As other reviewers have duly noted, this film (first released in 1963) is based on the first of four parts of T.H. White's The Once and Future King (1958), focusing on Arthur's birth, childhood, and youth before he became king of England. The film has been reissued as a 45th anniversary edition. It features the well-selected voices of Sebastian Cabot (Sir Ector/Narrator), Karl Swenson (Merlin), Rickie Sorensen (Arthur/"Wart"), Junius Matthews (Archimedes), and Alan Napier (Sir Pelinore). Frankly, I was underwhelmed when I first saw it many years ago and had little patience with the antics. While seeing it again recently, I found the film much more entertaining and frequently charming.
In our family, a film's "acid test" for grandchildren is for them to want to see it again, immediately. After I watched it with several of the younger ones, they requested that but agreed, instead, to check out "Merlin's New Magical Academy Game," passing on the other bonus features. I would not rank The Sword in the Stone among the "classic" animated features produced by Disney (e.g. Bambi, Beauty and the Beast, Dumbo, Pinocchio, and Snow White and the Seven Dwarfs) and Pixar (e.g. Finding Nemo, Ratatouille, Toy Story, Toy Story 2, and WALL-E) as well as DreamWorks' Antz and Shrek. However, how many animation features do?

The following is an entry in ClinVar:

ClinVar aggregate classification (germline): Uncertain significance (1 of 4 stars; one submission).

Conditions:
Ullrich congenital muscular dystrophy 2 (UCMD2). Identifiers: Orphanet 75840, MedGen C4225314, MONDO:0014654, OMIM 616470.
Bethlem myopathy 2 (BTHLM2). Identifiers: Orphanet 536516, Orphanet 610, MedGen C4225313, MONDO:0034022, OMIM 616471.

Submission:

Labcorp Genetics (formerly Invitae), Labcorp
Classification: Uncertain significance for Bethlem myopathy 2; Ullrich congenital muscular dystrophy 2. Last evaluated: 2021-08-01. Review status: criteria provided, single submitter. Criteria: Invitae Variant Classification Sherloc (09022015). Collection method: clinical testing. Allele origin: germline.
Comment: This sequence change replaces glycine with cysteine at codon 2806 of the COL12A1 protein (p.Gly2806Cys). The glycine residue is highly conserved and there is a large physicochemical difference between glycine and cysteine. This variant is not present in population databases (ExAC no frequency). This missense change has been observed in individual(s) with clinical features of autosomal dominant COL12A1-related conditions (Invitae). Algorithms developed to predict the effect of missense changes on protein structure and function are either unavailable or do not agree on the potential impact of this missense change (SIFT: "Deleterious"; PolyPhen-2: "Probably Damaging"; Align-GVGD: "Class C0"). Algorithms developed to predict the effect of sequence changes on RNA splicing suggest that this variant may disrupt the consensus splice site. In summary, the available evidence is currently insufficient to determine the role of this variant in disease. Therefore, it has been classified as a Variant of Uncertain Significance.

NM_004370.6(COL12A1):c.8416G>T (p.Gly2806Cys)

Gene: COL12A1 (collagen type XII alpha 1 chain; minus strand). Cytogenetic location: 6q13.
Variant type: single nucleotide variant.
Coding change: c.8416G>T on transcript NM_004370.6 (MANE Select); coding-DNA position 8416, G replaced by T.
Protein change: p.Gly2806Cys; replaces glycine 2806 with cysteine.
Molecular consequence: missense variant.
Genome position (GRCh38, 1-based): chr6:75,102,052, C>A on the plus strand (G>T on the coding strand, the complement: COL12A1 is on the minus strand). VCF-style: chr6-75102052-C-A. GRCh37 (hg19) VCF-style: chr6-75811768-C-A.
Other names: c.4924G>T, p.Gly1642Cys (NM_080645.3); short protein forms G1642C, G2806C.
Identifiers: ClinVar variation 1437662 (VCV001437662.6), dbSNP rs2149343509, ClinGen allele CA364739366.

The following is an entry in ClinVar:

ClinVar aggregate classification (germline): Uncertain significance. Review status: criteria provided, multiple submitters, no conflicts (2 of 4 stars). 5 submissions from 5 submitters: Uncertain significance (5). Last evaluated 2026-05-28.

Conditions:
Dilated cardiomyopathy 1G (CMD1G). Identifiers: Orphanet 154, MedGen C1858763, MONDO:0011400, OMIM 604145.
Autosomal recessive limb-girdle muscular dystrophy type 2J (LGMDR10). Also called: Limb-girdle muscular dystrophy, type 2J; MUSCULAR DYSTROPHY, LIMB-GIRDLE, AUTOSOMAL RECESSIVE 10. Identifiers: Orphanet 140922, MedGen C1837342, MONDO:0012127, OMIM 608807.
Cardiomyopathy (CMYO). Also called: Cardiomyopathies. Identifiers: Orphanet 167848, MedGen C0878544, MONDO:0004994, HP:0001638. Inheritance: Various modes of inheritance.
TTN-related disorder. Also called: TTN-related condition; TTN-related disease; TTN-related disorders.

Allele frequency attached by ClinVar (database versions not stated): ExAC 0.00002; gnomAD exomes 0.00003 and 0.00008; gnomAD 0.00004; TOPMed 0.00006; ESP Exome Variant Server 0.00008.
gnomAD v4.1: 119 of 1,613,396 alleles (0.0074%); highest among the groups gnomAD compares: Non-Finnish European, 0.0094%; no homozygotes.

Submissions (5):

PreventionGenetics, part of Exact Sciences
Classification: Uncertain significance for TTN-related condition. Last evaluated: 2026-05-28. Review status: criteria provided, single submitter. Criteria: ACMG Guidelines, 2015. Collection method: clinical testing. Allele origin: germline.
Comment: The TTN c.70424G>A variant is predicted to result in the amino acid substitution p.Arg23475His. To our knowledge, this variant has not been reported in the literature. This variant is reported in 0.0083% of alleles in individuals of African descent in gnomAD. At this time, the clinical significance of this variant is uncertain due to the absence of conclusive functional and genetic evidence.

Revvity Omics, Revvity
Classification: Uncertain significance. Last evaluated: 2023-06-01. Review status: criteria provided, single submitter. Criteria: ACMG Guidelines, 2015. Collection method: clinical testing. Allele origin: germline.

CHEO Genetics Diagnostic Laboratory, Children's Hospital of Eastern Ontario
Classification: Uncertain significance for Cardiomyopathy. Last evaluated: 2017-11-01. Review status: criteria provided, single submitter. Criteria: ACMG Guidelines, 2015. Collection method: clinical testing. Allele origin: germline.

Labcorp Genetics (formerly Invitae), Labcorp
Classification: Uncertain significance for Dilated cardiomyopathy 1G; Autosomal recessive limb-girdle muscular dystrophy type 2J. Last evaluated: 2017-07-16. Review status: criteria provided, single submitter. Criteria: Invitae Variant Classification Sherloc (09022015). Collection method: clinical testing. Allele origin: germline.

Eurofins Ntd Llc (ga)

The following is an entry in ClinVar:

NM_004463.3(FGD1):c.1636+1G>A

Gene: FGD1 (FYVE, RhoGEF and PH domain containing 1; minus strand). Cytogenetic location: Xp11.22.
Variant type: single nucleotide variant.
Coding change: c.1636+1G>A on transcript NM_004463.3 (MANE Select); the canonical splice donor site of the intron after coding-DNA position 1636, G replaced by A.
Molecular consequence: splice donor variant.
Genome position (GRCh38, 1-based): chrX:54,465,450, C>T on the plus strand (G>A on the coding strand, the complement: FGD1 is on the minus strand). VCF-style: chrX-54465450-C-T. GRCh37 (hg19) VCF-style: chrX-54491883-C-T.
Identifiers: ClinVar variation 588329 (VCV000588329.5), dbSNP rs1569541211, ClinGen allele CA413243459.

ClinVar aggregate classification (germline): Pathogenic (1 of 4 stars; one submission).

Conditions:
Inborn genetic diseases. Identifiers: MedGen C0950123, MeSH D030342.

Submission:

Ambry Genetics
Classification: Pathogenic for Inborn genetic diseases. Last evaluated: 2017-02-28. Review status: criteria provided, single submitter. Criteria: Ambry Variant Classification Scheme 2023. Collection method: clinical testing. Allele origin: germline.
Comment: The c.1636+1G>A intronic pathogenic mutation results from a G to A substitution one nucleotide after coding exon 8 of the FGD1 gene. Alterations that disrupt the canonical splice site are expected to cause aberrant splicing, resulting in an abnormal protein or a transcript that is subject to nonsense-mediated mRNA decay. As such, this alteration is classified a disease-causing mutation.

Perhaps there are other grandparents and parents who also saw The Sword in the Stone years ago, as did I, and are not inclined to have a copy available for children to see. I urge them to reconsider because it possesses a unique "magic" of its own. I think they will also enjoy the bonus features. Hopefully this reissued version will attract the interest and gain the appreciation the film clearly deserves.